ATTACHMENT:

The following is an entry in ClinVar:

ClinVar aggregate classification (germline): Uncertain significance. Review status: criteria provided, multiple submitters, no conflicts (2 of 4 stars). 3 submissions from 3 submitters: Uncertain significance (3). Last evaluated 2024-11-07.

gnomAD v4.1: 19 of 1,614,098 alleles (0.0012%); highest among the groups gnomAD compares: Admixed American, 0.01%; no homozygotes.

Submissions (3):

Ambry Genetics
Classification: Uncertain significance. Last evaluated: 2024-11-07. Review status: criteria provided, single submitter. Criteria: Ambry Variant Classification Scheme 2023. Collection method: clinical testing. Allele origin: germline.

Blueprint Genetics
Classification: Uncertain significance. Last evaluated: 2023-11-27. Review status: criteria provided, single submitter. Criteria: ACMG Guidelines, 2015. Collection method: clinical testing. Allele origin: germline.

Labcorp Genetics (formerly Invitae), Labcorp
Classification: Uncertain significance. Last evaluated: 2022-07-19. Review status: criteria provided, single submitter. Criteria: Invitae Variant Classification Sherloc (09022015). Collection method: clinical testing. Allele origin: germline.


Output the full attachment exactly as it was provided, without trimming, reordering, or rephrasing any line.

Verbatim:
The following is an entry in ClinVar:

ClinVar aggregate classification (germline): Uncertain significance. Review status: criteria provided, multiple submitters, no conflicts (2 of 4 stars). 3 submissions from 3 submitters: Uncertain significance (3). Last evaluated 2024-11-07.

gnomAD v4.1: 19 of 1,614,098 alleles (0.0012%); highest among the groups gnomAD compares: Admixed American, 0.01%; no homozygotes.

Submissions (3):

Ambry Genetics
Classification: Uncertain significance. Last evaluated: 2024-11-07. Review status: criteria provided, single submitter. Criteria: Ambry Variant Classification Scheme 2023. Collection method: clinical testing. Allele origin: germline.

Blueprint Genetics
Classification: Uncertain significance. Last evaluated: 2023-11-27. Review status: criteria provided, single submitter. Criteria: ACMG Guidelines, 2015. Collection method: clinical testing. Allele origin: germline.

Labcorp Genetics (formerly Invitae), Labcorp
Classification: Uncertain significance. Last evaluated: 2022-07-19. Review status: criteria provided, single submitter. Criteria: Invitae Variant Classification Sherloc (09022015). Collection method: clinical testing. Allele origin: germline.